PHILADELPHIA (AP) — A woman snatched off the streets of Philadelphia was rescued with the help of a GPS device that had been installed on the suspect’s car by the dealer in case the vehicle needed to be repossessed, authorities said Thursday.
It was the just latest arrest made possible by the surveillance technology that is seemingly everywhere nowadays. And it involved not just GPS but surveillance video and traffic-camera imagery.
Carlesha Freeland-Gaither, 22, was resting at her mother’s home in Philadelphia after a three-day ordeal that ended in Jessup, Maryland, on Wednesday when federal agents surrounded the car and seized her alleged kidnapper.
Delvin Barnes, 37, was jailed on unrelated charges he abducted and attempted to kill a 16-year-old Virginia girl.
“Carlesha is a very resilient and tough young woman,” Philadelphia police Inspector James Kelly said. “She resisted to the best of her abilities.” He said her family told police she is doing well but “needs some time and space to heal.”
Law enforcement officials got their big break when they saw the used-car dealer’s name on a traffic-camera image of Barnes’ vehicle and asked the dealership to turn on the GPS unit, said sheriff’s Capt. Jayson Crawley of Charles City County, Virginia.
“We called the dealership and within five minutes they had the location,” he said.
He said the dealership sells to customers with poor credit and routinely puts GPS devices on its vehicles so they can be easily located and repossessed if the owners fall behind on the payments.
GPS devices are commonly used by law enforcement authorities around the U.S. to track suspects and make arrests. But often those cases involve devices secretly planted by police, not installed by used-car dealers.
Freeland-Gaither had been seen on surveillance video being grabbed by a man and pulled toward a car Sunday night as she struggled to get away in Philadelphia’s Germantown neighborhood.
In the days afterward, police and federal authorities released a stream of images from surveillance cameras showing a man using Freeland-Gaither’s bank card and walking through a gas station minimart in Maryland.
Police did not disclose a motive for the kidnapping. Authorities said there was no indication Freeland-Gaither and Barnes knew each other.
Barnes has a long and violent criminal history, serving eight years in prison for a 2005 assault on his estranged wife and her family in Philadelphia. Barnes beat and choked his wife, punched her mother in the face and hit her father in the head with a glass bowl, court records show.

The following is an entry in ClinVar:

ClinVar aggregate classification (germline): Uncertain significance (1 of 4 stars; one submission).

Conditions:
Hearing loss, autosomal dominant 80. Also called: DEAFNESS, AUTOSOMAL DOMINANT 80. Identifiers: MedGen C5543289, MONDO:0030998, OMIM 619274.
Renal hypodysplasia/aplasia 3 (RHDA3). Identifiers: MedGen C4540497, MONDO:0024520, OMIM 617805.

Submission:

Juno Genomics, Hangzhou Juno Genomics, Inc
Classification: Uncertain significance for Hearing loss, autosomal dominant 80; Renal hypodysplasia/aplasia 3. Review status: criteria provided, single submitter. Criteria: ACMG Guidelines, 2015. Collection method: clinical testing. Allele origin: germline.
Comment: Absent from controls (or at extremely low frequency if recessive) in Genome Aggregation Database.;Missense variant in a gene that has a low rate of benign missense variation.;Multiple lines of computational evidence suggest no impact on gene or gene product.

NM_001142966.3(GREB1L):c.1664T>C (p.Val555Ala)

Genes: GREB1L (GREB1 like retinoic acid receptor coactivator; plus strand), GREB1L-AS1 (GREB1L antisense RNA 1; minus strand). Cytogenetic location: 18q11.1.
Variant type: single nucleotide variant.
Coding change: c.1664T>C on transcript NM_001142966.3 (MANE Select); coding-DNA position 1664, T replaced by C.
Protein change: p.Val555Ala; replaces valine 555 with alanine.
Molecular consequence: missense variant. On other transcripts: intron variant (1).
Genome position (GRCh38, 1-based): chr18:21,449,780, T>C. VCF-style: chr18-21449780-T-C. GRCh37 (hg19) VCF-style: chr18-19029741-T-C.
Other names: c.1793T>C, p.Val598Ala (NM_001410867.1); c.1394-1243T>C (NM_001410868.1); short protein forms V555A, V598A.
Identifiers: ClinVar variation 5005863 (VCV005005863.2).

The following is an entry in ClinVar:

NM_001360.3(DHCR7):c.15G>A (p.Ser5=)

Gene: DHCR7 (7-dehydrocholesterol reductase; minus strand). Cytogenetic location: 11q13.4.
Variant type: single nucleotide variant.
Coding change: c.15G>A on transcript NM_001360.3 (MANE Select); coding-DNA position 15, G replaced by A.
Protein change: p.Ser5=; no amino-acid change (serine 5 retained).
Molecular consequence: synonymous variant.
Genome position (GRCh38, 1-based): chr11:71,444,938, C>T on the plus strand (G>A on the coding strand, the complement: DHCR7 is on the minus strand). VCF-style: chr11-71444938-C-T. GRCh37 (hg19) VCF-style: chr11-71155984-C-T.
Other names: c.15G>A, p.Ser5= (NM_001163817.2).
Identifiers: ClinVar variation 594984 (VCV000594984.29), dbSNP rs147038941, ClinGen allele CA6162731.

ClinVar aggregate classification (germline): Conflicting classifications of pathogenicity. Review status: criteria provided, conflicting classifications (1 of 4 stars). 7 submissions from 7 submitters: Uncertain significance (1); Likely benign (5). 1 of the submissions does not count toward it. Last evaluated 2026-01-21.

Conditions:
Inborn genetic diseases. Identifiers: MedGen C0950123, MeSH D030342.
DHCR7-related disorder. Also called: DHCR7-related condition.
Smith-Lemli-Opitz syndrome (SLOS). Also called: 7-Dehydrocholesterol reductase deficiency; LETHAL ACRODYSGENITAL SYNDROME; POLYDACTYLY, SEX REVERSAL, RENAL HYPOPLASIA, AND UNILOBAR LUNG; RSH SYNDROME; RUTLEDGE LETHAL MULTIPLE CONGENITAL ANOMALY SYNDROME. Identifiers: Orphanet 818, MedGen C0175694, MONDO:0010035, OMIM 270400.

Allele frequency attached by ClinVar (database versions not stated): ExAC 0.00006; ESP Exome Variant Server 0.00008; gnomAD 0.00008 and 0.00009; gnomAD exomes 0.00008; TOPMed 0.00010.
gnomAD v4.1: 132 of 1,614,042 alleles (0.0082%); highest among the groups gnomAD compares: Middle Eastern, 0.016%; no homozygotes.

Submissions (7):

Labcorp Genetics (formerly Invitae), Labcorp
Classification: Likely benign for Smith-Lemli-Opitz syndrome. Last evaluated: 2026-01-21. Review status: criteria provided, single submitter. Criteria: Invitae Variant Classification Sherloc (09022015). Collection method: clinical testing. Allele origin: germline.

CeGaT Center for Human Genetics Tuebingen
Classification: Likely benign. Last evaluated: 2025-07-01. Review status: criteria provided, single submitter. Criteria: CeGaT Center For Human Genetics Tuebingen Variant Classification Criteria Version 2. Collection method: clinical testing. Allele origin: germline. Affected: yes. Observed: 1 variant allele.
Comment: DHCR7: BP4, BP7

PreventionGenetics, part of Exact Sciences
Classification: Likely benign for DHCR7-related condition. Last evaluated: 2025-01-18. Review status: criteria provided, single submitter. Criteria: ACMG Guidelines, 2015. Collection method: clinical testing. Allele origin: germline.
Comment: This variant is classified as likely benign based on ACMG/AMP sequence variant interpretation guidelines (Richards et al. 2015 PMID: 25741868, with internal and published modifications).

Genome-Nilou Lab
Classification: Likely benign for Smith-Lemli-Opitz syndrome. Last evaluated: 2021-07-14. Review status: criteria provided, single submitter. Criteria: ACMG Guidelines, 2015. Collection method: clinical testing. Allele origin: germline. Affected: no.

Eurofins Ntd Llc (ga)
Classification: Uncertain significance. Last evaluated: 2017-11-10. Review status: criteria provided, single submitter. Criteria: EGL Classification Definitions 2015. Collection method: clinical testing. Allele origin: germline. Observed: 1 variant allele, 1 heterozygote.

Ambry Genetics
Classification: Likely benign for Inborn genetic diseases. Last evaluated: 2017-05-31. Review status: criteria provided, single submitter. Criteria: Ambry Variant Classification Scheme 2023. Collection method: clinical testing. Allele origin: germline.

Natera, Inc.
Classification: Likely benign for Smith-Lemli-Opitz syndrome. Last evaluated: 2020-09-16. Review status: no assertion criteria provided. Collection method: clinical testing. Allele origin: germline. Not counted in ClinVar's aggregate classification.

He is also charged with abducting a teenage girl in Richmond, Virginia, last month. The girl told police she was hit in the head with a shovel, put in the trunk of a car and taken to Barnes’ home.
Barnes later brought the girl outside, doused her with gasoline, asked her how she wanted to die and began digging a hole, according to Crawley. She managed to escape.
A Maryland judge ordered Barnes sent to Virginia following a hearing at which the suspect, appearing by video, answered the judge’s questions with “Yes, sir” and “No, sir.” He did not have an attorney with him.
No immediate charges were filed in the Philadelphia case.
Agents with the federal Bureau of Alcohol, Tobacco and Firearms agents found his vehicle, its rear window kicked out, on a road in Jessup, with Barnes and Freeland-Gaither inside. A witness to her abduction had said the young woman kicked out some of the car’s windows before it sped off.
“My understanding is, even after she was in the car and bound, she continued to struggle with this guy,” Philadelphia Police Commissioner Charles Ramsey told ABC.
“She’s got a lot of fight in her,” he said.
She was taken to a hospital but was soon reunited with her family and released.
“She was very upset. She was crying. She just was asking for me, to tell me she loved me, she missed me, to come get her,” said her mother, Keisha Gaither.
O’Dell contributed from Charles City, Virginia. Associated Press writers Michael R. Sisak, Natalie Pompilio and Ron Todt in Philadelphia and Kasey Jones and Juliet Linderman in Baltimore contributed to this story.
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